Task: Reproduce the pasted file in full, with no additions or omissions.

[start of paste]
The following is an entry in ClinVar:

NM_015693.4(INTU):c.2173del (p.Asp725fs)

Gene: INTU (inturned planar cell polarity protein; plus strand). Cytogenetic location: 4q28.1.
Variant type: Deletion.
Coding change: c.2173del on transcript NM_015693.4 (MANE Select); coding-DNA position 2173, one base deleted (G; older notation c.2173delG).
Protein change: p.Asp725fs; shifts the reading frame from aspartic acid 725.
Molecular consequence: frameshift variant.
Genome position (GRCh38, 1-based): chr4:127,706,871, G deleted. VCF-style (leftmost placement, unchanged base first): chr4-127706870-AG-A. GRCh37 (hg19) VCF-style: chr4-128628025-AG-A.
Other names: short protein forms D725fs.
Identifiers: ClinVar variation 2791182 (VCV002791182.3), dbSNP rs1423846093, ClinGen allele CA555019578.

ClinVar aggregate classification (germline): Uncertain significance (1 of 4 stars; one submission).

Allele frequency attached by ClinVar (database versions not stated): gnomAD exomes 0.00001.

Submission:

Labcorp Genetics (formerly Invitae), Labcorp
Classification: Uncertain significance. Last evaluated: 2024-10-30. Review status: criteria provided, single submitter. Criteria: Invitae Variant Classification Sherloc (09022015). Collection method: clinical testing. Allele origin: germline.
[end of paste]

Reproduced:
The following is an entry in ClinVar:

NM_015693.4(INTU):c.2173del (p.Asp725fs)

Gene: INTU (inturned planar cell polarity protein; plus strand). Cytogenetic location: 4q28.1.
Variant type: Deletion.
Coding change: c.2173del on transcript NM_015693.4 (MANE Select); coding-DNA position 2173, one base deleted (G; older notation c.2173delG).
Protein change: p.Asp725fs; shifts the reading frame from aspartic acid 725.
Molecular consequence: frameshift variant.
Genome position (GRCh38, 1-based): chr4:127,706,871, G deleted. VCF-style (leftmost placement, unchanged base first): chr4-127706870-AG-A. GRCh37 (hg19) VCF-style: chr4-128628025-AG-A.
Other names: short protein forms D725fs.
Identifiers: ClinVar variation 2791182 (VCV002791182.3), dbSNP rs1423846093, ClinGen allele CA555019578.

ClinVar aggregate classification (germline): Uncertain significance (1 of 4 stars; one submission).

Allele frequency attached by ClinVar (database versions not stated): gnomAD exomes 0.00001.

Submission:

Labcorp Genetics (formerly Invitae), Labcorp
Classification: Uncertain significance. Last evaluated: 2024-10-30. Review status: criteria provided, single submitter. Criteria: Invitae Variant Classification Sherloc (09022015). Collection method: clinical testing. Allele origin: germline.